20 April 2011

A Lesson You Don't Want Me to Learn

I think it was last December that I noticed the control on my power chair was acting a little wonky. It took me a while to convince myself that it wasn't just my imagination. Mike the Wheelchair Guy first checked it out in January. He confirmed that it was, in fact, wonky. After fiddling and plugging and unplugging and much head scratching, he decided that maybe Mike the Permobile Guy better have a look at it.

So, OK. We made an appointment with Mike the Permobile Guy. He confirmed that it was, in fact, wonky. He fiddled and plugged and unplugged and scratched his head, and decided that the problem was the control unit. Unfortunately my chair, a 2007 model, uses older electronics than they're putting on newer chairs, and it might take some time to come up with a replacement.

That was in January. Now it's April.

I started sending polite e-mails requesting status updates last month. The first polite e-mail to Mike the Wheelchair Guy got an auto-reply saying he was on vacation for a week, but would contact me when he returned. Not wanting to be pushy, I waited for his reply for another week after he got back, but never got one. Hey, I've been there. Your e-mail box can get pretty full when you're out for a spell. Stuff gets buried. It happens.

So I sent another polite e-mail requesting a status update. This time Mike the Wheelchair Guy replied, saying that Mike the Permobile Guy had finally found a control with the older electronics, and he would be calling me early the following week to set up a time to try it out. Mike the Wheelchair Guy would be seeing Mike the Permobile Guy at a conference in Las Vegas the following weekend, and would "remind him of his commitment to getting this problem resolved." Yeah, right.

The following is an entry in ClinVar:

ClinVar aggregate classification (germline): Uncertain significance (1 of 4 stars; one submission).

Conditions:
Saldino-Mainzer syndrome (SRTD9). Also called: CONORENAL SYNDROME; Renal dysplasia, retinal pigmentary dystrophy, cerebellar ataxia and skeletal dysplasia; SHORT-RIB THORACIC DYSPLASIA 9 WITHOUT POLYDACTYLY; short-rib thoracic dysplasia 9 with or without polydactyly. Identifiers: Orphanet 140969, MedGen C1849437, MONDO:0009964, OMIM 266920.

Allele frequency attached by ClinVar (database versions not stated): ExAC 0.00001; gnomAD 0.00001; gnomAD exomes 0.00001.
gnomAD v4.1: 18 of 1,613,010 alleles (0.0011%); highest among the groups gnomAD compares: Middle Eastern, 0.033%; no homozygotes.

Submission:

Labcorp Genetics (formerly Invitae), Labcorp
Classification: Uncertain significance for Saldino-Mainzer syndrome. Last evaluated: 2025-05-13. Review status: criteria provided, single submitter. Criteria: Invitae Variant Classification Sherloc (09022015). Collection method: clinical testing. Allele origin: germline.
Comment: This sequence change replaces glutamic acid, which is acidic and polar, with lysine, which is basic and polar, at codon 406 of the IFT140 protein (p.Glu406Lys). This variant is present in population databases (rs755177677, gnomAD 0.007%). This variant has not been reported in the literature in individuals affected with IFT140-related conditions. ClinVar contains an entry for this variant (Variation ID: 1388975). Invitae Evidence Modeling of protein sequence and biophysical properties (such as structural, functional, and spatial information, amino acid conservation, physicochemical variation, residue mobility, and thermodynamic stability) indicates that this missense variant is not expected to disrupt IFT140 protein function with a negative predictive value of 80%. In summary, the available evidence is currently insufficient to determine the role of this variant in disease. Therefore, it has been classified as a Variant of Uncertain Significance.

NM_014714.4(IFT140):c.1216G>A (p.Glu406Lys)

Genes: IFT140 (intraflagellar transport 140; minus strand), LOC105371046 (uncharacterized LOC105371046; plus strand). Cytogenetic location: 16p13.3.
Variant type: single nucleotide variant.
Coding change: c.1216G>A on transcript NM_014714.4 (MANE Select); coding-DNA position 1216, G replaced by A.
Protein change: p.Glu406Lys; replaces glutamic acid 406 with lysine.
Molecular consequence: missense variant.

So it gets to be Thursday of the following week, and I haven't heard anything. I don't want to be pushy. It probably takes a couple of days to recover from a Vegas conference. But on Thursday I sent another polite e-mail, asking if there's anything I can do to get this moving along.

Mike the Wheelchair Guy replies by cc'ing me on an e-mail he sends to Mike the Permobile Guy, asking what's going on. Very helpful. I don't know if Mike the Wheelchair Guy got any response from Mike the Permobile Guy, but I sure didn't.

When I still hadn't heard anything by Tuesday of the following week (that would be yesterday), I was starting to get a little cranky. I pointed out to both Mikes that we started working on this problem in January, and now it's April, and my chair is still broke. My insurance is different now, which is going to make all this more of a pain than it would otherwise be. I'm tired of being nice. I'm ready to start rattling cages.

I got a call from Mike the Permobile Guy a couple of hours later. He made an appointment to come and try the new control box the following afternoon (that would be today). The timing is fortuitous, because Scarecrow was planning to work at home anyway, so we won't have to take time off work to get this done. Finally.

Wait wait wait… not so fast. The appointment was for 2:00. Around 2:45, he calls and says he's running late. Can we do this tomorrow?

Um, not really. We're not usually home in the middle of the day. It just happened that we could do it today. Tomorrow is not a good day.